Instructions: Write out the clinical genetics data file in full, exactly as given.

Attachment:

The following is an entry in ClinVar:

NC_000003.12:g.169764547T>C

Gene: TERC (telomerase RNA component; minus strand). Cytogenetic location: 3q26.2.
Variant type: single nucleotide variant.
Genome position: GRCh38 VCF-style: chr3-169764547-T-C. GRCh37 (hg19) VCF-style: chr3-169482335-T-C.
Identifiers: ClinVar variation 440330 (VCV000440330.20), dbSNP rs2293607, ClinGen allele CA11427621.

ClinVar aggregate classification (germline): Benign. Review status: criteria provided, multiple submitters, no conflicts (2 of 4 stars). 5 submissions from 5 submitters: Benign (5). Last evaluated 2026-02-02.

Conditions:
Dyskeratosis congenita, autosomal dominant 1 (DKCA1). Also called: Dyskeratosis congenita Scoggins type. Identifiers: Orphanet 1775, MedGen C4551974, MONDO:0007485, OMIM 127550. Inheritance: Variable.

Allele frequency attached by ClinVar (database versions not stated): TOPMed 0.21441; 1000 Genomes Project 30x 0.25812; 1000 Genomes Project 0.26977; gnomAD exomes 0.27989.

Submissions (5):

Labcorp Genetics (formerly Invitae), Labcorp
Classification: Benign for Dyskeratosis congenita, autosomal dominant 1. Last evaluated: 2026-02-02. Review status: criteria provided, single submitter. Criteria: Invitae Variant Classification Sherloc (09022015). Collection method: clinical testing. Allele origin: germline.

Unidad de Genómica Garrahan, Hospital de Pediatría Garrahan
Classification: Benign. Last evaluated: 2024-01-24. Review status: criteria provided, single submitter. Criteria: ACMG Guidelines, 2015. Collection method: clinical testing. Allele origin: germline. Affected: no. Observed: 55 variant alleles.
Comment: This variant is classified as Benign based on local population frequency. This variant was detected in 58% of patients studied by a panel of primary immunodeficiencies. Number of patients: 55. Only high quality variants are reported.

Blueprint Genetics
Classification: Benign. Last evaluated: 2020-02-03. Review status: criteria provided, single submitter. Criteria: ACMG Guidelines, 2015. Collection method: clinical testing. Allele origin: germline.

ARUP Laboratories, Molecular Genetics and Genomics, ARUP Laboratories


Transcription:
The following is an entry in ClinVar:

NC_000003.12:g.169764547T>C

Gene: TERC (telomerase RNA component; minus strand). Cytogenetic location: 3q26.2.
Variant type: single nucleotide variant.
Genome position: GRCh38 VCF-style: chr3-169764547-T-C. GRCh37 (hg19) VCF-style: chr3-169482335-T-C.
Identifiers: ClinVar variation 440330 (VCV000440330.20), dbSNP rs2293607, ClinGen allele CA11427621.

ClinVar aggregate classification (germline): Benign. Review status: criteria provided, multiple submitters, no conflicts (2 of 4 stars). 5 submissions from 5 submitters: Benign (5). Last evaluated 2026-02-02.

Conditions:
Dyskeratosis congenita, autosomal dominant 1 (DKCA1). Also called: Dyskeratosis congenita Scoggins type. Identifiers: Orphanet 1775, MedGen C4551974, MONDO:0007485, OMIM 127550. Inheritance: Variable.

Allele frequency attached by ClinVar (database versions not stated): TOPMed 0.21441; 1000 Genomes Project 30x 0.25812; 1000 Genomes Project 0.26977; gnomAD exomes 0.27989.

Submissions (5):

Labcorp Genetics (formerly Invitae), Labcorp
Classification: Benign for Dyskeratosis congenita, autosomal dominant 1. Last evaluated: 2026-02-02. Review status: criteria provided, single submitter. Criteria: Invitae Variant Classification Sherloc (09022015). Collection method: clinical testing. Allele origin: germline.

Unidad de Genómica Garrahan, Hospital de Pediatría Garrahan
Classification: Benign. Last evaluated: 2024-01-24. Review status: criteria provided, single submitter. Criteria: ACMG Guidelines, 2015. Collection method: clinical testing. Allele origin: germline. Affected: no. Observed: 55 variant alleles.
Comment: This variant is classified as Benign based on local population frequency. This variant was detected in 58% of patients studied by a panel of primary immunodeficiencies. Number of patients: 55. Only high quality variants are reported.

Blueprint Genetics
Classification: Benign. Last evaluated: 2020-02-03. Review status: criteria provided, single submitter. Criteria: ACMG Guidelines, 2015. Collection method: clinical testing. Allele origin: germline.

ARUP Laboratories, Molecular Genetics and Genomics, ARUP Laboratories